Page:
That evening I began coughing and experiencing shortness of breath. Treated myself at home as an asthma exacerbation. Symptoms are similar to my previous asthma attacks, but I am concerned about my past two weeks of exposure. I do not go to the ER, as I had no masks at home. My oxygen level is stable, my vitals are stable. I self-treat with nebulizer treatments through the night but am afraid to take steroids due to knowing this worsens outcomes for patients with COVID-19.

March 12: Switched my practice to telemedicine to ensure patient safety. I rushed to my office to grab supplies, put up signs to inform patients and gather lab testing forms and radiology forms to send to patients.

I call the state health department about myself. I am told I do not meet criteria for testing. I called the Mercy line and was also rejected for testing. I called a pulmonary/critical care doctor at Mercy, and he confirmed that I did not meet criteria at the present time. He recommended I start steroids for my asthma. I call my primary care physician. She agrees I need testing but has gone through similar hurdles and knows I will not qualify. She agrees with the pulmonary doctor on steroids, so I start the medicine. The night before, President Trump told the American public that testing was available if your doctor felt you needed it. I am a doctor, and I could not get tested.

I was able to see 27 patients via telemedicine. I am exhausted.

March 13: I have a low-grade of 100.8 fever. Called the state health department again and also the Mercy line to see if I could qualify for testing. Again told I did not meet criteria. Called LabCorp and asked about ordering a private test. Told I could not have the testing done at a LabCorp testing center because they did not want to put their staff at risk. Testing had to be done in my office. I do not have any of the viral Universal Transport Medium or synthetic Nasopharyngeal swabs in my office (this is not a routine test), so I have to order these supplies. LabCorp rep says they could give me a maximum of five tests which can be done for five people, and I would receive these supplies in three to four days. I asked if I could pick up at a distribution center locally and was told I could not.

Saturday: Received a text from the pulmonary doctor I spoke to at Mercy informing me that the drive-thru testing was available. I call the Mercy line and was told that the previous criteria still applied. Told them that the CDC recommended health care workers be tested with a lower index of suspicion. Meaning, that if at all suspicious, I should be tested to avoid spread to my patients. I was told that this was not in their guidelines and they are not aware of such a thing.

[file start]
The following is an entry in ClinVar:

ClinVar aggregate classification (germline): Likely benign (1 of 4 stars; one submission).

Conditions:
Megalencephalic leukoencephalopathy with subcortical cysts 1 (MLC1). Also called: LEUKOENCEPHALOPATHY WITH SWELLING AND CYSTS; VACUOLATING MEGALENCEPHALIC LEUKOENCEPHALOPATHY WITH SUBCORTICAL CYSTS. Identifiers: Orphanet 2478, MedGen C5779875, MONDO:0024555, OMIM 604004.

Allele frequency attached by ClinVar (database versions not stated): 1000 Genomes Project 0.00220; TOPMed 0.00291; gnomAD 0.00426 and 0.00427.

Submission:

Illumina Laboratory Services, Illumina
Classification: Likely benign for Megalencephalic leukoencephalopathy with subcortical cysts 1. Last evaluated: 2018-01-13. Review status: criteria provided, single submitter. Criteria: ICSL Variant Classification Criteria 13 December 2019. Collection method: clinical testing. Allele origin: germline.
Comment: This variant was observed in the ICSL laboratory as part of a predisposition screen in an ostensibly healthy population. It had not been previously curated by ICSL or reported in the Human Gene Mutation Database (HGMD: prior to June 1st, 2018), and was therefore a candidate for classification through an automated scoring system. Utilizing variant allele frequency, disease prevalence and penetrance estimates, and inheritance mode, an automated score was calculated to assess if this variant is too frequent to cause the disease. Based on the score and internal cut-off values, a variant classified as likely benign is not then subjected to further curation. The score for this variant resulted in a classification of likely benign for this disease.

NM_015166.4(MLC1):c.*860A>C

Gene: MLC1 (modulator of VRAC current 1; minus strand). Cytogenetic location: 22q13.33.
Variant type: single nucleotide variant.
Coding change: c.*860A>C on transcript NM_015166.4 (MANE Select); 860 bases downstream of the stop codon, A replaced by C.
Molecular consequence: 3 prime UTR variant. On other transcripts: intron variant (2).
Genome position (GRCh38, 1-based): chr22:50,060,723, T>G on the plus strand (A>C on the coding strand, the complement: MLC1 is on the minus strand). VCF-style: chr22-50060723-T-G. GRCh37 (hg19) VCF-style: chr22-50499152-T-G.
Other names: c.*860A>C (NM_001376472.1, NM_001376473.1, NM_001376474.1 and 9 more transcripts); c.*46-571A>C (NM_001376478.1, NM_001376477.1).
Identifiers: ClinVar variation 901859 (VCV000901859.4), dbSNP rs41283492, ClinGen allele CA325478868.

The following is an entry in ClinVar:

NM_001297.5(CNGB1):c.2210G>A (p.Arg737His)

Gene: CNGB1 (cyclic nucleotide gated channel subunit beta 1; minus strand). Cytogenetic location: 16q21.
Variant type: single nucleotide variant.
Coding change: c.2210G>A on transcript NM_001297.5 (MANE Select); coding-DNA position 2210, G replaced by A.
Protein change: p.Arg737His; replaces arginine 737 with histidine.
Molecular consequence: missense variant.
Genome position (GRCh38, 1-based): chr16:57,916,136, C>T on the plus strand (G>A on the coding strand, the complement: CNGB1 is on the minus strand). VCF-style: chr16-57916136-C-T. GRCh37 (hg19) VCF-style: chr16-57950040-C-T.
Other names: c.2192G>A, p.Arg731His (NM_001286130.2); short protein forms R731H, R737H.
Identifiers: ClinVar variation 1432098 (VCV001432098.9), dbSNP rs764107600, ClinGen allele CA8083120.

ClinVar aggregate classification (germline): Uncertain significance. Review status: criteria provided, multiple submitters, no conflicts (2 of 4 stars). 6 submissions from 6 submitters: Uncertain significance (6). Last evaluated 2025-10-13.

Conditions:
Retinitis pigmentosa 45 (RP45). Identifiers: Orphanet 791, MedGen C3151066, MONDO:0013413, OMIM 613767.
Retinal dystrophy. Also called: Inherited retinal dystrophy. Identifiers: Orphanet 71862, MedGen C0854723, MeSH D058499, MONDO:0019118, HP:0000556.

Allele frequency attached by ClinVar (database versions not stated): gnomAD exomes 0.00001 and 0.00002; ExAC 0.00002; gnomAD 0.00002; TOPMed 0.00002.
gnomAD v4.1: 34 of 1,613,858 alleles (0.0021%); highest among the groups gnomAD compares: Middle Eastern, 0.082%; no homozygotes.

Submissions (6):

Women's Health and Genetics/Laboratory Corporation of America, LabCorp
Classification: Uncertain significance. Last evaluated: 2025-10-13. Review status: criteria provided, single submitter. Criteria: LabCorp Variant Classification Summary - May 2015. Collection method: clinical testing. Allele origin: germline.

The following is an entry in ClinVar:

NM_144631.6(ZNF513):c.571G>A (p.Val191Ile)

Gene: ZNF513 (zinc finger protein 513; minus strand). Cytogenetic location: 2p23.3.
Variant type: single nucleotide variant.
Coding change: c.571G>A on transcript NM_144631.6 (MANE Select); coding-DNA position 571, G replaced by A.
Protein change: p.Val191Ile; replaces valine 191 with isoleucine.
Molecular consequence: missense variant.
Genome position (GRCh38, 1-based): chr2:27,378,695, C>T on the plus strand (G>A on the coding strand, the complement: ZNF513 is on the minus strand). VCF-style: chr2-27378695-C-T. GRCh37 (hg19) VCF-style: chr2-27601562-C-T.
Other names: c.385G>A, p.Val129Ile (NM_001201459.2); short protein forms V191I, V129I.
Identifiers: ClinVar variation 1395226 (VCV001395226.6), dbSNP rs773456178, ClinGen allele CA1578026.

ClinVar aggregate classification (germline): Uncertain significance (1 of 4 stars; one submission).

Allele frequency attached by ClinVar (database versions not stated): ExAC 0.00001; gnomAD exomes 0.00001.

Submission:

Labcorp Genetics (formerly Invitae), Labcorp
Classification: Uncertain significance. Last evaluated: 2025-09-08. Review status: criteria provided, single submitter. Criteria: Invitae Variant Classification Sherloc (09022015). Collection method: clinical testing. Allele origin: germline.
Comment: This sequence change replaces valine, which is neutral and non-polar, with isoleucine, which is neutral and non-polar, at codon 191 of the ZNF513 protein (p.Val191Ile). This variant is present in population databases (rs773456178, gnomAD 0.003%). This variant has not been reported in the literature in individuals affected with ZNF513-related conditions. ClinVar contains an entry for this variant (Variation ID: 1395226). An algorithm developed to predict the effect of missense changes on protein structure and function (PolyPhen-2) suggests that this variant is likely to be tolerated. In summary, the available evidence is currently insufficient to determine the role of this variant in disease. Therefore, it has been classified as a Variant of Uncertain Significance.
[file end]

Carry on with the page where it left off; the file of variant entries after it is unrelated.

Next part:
Sunday: I saw a patient via telemedicine who was suspicious for COVID-19 and had my staff call the hotline. Again, the same criteria applied and the patient could not be tested.

Tuesday: Saw a young 20-year-old female with fever, sore throat, myalgias, who returned two days ago from Portland, Oregon, and had spent one week prior in Houston. Called to see if she could be tested, and the criteria has not changed. Testing is still limited and she cannot be tested.

I see a patient who is 67-years-old with fever, cough and shortness of breath. She was coughing and struggled to catch her breath between words. Her son and daughter are pharmacists in St. Louis working at retail pharmacies and seeing patients daily. I call her local ER. They agreed she should come in. She arrives in a mask. She did not meet criteria to test.

I still do not have any face shields, fitted masks, or gowns which the CDC recommends we use when we test patients for possible COVID-19 exposure. I still have not received any testing kits from LabCorp.

Persistence pays off

Wednesday: I feel my shortness of breath is a bit worse today and more tired. Still no LabCorp supplies. I have my staff call to check on this status and let them know we are waiting.

On Thursday, Dr. Vo reported some progress. A vice president at LabCorp personally reached out to her, and the testing supplies were delivered. She was tested and is awaiting results.

COVID-19 cases in Missouri by county

COVID-19 cases in the United States

CDC fact sheet: Prevention and treatment